It’s impossible to assign one label to what Project Grand Slam accomplishes musically and they wouldn’t have it any other way. Bassist Robert Miller was a mainstay on the Boston jazz/rock fusion scene during the 1970’s, but he and his band are far from being an unit stuck in any sort of time warp. Instead, their latest album PGS 7 is an ideal example of how a band can incorporate long standing fundamentals with a thoroughly modern sound and coherently, even eloquently, cover a wide span of musical bases. Miller’s musical pedigree informs the band’s sound, but the other members of Project Grand Slam bring a great deal to their performances as well, yet it all comes seamlessly together. There’s jazz here, rock, Latin influences, and even a smattering of what you might deem to be singer/songwriter sensibilities running through their music. It comes together, however, in such a way that even a discerning listener will be hard pressed to find a single hole in their presentation.
I can’t imagine how the album could start off better than it does with the performance of “Yeah Yeah”. It is a relatively straight forward track, much more so than many of the other more complicated songs included on PGS 7, and has the sort of physicality you’d hope for from an opener. Mario Castro’s sax riffing is one of the finest moments on the album as a whole. “Redemption Road”, the album’s second song and tapped as its first single release, is a much different beast than the opener in key respects, more outwardly “serious”, and the nuanced arrangement reflects this. It’s difficult, if not impossible, to not admire the steady build and release forming the bedrock of this song and the guitar playing is among the best you will hear on PGS 7.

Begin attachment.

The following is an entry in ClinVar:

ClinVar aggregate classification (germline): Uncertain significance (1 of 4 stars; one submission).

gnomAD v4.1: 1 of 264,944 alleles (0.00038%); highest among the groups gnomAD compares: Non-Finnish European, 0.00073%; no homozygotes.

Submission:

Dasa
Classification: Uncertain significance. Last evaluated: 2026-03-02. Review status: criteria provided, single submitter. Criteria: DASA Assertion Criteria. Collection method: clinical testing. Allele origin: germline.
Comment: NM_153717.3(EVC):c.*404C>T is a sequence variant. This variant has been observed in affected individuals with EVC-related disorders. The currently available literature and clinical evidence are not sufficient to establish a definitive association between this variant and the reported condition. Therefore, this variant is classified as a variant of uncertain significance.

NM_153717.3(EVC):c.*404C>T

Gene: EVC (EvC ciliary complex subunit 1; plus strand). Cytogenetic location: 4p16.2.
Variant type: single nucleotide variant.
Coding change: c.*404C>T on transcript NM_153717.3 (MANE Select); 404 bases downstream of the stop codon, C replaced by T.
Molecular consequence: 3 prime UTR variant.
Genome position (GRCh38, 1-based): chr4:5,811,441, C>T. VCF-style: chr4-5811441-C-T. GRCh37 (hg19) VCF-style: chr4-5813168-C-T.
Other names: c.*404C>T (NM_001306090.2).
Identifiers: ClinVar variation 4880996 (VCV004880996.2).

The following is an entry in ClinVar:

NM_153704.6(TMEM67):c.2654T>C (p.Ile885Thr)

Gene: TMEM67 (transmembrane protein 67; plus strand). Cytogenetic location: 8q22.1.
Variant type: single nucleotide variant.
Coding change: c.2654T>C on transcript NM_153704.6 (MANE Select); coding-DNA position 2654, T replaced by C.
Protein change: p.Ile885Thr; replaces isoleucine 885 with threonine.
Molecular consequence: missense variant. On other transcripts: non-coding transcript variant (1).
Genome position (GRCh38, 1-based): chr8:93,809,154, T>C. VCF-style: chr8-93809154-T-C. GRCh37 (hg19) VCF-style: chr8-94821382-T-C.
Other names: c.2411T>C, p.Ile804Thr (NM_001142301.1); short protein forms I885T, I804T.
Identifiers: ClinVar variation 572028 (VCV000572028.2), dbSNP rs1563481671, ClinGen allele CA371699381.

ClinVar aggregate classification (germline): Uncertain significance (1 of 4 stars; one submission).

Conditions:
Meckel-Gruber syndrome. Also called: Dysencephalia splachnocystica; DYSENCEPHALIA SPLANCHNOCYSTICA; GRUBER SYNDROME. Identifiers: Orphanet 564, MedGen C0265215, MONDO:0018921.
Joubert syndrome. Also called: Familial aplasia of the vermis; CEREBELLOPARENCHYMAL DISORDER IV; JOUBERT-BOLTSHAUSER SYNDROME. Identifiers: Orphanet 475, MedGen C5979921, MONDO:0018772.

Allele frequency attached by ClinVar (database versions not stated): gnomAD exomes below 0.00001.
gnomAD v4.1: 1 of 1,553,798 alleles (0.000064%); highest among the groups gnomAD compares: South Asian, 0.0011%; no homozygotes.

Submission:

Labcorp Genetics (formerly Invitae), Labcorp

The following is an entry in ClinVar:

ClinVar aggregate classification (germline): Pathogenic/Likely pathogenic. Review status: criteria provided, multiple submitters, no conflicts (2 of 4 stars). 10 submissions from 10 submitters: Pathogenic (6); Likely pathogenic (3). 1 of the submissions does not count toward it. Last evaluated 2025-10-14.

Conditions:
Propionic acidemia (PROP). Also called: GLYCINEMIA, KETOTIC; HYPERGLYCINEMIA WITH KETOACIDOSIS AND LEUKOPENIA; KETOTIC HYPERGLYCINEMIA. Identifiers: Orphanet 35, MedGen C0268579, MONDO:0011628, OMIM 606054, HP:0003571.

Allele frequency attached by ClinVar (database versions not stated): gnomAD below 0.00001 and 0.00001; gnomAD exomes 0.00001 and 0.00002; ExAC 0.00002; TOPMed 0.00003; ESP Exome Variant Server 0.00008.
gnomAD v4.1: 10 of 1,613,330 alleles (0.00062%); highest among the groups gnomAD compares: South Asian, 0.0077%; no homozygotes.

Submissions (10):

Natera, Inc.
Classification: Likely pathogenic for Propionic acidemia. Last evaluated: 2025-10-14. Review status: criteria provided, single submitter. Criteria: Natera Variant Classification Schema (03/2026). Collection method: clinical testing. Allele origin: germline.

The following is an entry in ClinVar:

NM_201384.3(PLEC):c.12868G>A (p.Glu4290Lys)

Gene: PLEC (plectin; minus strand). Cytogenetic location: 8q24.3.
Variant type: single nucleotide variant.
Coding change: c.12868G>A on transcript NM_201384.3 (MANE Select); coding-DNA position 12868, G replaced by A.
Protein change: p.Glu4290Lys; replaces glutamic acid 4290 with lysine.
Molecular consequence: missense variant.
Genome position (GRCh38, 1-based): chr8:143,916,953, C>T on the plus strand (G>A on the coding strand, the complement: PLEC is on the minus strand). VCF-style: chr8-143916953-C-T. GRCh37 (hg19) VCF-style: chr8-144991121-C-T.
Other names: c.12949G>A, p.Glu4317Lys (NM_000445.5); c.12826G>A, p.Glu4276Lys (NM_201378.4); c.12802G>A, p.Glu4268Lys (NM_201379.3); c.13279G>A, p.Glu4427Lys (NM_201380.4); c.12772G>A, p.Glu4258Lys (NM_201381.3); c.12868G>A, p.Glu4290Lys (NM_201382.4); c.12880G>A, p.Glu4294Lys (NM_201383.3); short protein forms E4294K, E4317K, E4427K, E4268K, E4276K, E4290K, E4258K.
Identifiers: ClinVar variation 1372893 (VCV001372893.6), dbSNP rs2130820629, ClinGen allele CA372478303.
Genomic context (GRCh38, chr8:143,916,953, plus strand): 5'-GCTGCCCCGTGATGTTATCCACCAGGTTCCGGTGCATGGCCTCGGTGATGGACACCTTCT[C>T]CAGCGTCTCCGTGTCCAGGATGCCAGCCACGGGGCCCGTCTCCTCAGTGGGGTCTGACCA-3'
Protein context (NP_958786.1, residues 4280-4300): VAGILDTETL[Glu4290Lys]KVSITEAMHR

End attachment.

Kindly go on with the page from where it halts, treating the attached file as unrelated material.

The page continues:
Project Grand Slam are a first rate instrumental band as well, a fact borne out by the excellence of the track “Python”. One of Robert Miller’s influences is legendary Cream bassist and solo artist the late Jack Bruce and you can hear some of those touches in his assertive bass line for this track, but there’s a lot more to recommend this number as well. The guitar-driven shuffle of “No One’s Fool” eventually transforms into an instrumental showcase with each of the band’s players afforded a chance to shine within the context of the song and vocalist Ziarra Washington gives us one of her most fleet-footed and confident vocals on the release. It’s great, but her take on the Dobie Gray classic “The ‘In’ Crowd” is even more memorable thanks to how well she wraps her sultry pipes around the thoughtful “re” arrangement of this 1960’s stalwart.
We are treated to one last blast of pure musical energy with the hopped up “I Don’t Know Why” but the band is far from content with just blazing away and incorporates interesting variations in textures during the song’s second half. Project Grand Slam prove themselves capable of continual surprise, however, with the finale “Tree of Life”, a song responding to the tragedy of a school shooting, thanks to an arrangement exclusively turning on its lyrical skill, the combination of Washington’s wrenching vocal and Baden Goyo’s eloquent piano work. It is different from anything that comes before it and shows, as if proof were needed, that Project Grand Slam haven’t even reached their peak – but PGS 7, undoubtedly, is closer than ever before.